Starring: Bruce Campbell, Ossie Davis. Rated: R.
Bruce Campbell might not be a household name, but, at 45, he's already a living legend to the cult-like fans of his campy
The initiated will recognize him as Ash, the ghoul-slaying, meathead protagonist from Sam Raimis Evil Dead trilogy,
but Campbell has done plenty to earn his status as a Fangoria pinup. Having appeared in countless slasher flicks, from straight-to-video
fare like Mindwarp and Maniac Cop to goofy gorefests like Darkman and Waxwork II: Lost in Time,
Campbell has emerged as a modern-day B-movie superstar. Think Bela Lugosi with a more pronounced chin.
The biggest surprise is that Bubba Ho-tep, Campbell's first collaboration with Phantasm creator Don Coscarelli,
might be his strangest and silliest achievement in a career marked by brushes with the absurd. (That's saying a lot for a
guy whose longtime labor of love, the soon-to-be-released Man with the Screaming Brain, is the story of a white businessman
whose brain is partially replaced by that of a Latino street hustler.)
Campbell plays an aging Elvis Presley, relegated to obscurity and stuck in an East Texas retirement home with a condescending
nurse, a mysterious lump that may or may not be cancerous, and Jack (Ossie Davis), a fellow codger whos convinced that he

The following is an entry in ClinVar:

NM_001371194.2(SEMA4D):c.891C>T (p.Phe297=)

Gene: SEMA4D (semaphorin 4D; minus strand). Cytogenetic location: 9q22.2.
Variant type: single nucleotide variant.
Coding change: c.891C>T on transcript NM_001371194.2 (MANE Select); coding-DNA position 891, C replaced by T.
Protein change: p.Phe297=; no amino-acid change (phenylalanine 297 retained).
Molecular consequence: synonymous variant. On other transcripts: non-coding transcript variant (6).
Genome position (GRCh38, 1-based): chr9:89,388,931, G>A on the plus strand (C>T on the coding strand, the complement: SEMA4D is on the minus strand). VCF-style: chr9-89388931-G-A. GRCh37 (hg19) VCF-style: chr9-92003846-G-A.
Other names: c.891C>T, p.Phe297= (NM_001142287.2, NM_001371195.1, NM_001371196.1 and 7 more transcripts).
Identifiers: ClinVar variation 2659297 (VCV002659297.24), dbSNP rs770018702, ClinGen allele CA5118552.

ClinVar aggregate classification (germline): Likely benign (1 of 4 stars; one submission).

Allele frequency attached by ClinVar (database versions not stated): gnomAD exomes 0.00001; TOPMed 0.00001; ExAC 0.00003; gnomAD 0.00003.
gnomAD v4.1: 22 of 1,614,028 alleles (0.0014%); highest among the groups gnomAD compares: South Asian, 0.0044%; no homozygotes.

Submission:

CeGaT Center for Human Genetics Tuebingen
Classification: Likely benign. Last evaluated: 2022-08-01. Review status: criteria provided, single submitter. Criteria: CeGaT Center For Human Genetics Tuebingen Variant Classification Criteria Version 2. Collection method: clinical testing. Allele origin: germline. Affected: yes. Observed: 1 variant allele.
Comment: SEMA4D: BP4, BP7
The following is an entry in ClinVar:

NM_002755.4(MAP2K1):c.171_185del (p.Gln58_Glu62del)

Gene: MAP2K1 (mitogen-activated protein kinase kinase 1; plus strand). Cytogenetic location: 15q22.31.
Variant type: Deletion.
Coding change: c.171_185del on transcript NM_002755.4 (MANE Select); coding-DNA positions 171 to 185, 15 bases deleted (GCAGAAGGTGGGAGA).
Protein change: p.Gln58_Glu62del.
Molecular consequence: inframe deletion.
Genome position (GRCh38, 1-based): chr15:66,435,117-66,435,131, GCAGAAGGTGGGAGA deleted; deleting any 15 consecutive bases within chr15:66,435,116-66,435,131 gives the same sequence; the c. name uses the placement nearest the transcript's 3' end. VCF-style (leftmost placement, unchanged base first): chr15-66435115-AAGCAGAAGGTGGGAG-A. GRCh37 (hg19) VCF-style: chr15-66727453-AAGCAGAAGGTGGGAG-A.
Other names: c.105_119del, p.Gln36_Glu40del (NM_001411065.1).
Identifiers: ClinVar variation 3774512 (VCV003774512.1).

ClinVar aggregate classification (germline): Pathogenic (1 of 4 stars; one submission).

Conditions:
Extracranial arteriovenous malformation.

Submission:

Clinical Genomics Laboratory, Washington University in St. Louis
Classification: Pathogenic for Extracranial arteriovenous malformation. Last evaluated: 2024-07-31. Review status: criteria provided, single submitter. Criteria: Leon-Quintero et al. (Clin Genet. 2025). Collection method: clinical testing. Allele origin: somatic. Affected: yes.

is actually President John F. Kennedy. ("They dyed me and replaced part of my brain with sand," he explains.)
The King is racked with guilt over his failed marriage and his estrangement from his daughter, Lisa Marie, but he can't
waste time dwelling on the past; his present is hectic enough, thanks to Bubba Ho-tep, the evil Egyptian pharaoh who's using
the rest home as his personal slaughterhouse. Determined to play the hero one last time, Elvis concocts an impressively nonsensical
plan to defeat his soul-sucking nemesis, and enlists the aid of a wheelchair-bound JFK.
Campbell fans weaned on savvy horror spoofs like Army of Darkness will salivate at the prospect of Bubba Ho-tep.
It's a movie with such an aggressively demented premise that it comes with the promise of lunatic comedy, and indeed, Bubba
boasts more than a few laughs.
Campbell is eerily effective as Elvis, capturing the Kings mannerisms as effectively as Val Kilmer did Jim Morrison's in
The Doors, and Davis brings dignity and sufficient gravity to the role of JFK. Together, their straight-faced approach
to Coscarelli's script, based on a short story by Joe R. Lansdale, exploits the comic potential of the dialogue -- particularly
oft-repeated Elvis-isms like a well-timed "Thank you very much" and "Dont f**k with the King."
Still, Bubba is not
about zany one-liners and outrageous gags. It is surprisingly understated as a comedy, even melancholy as the King ruminates
on his physical infirmities and paternal failings. It is during these quieter moments that Bubba tends to lose its
footing, slowing to a sluggish pace that threatens the story's momentum.
That's when Bubba steps in. Clad in cowboy duds that betray his country sensibilities, the pharaoh darts in and out of
shadows, cloaked in darkness as he feasts on the souls of the elderly. That the movie is cast in shadows and murky tones should
come as no surprise; Coscarelli's old-fashioned approach has changed very little since 1979's Phantasm, a drab exercise
in minimalist horror.
Here, he breathes plenty of life into Lansdale's sci-fi farce, although a more imaginative director -- say, Raimi or Tim
Burton -- could have turned Bubba into a B-movie masterpiece. -- Rossiter Drake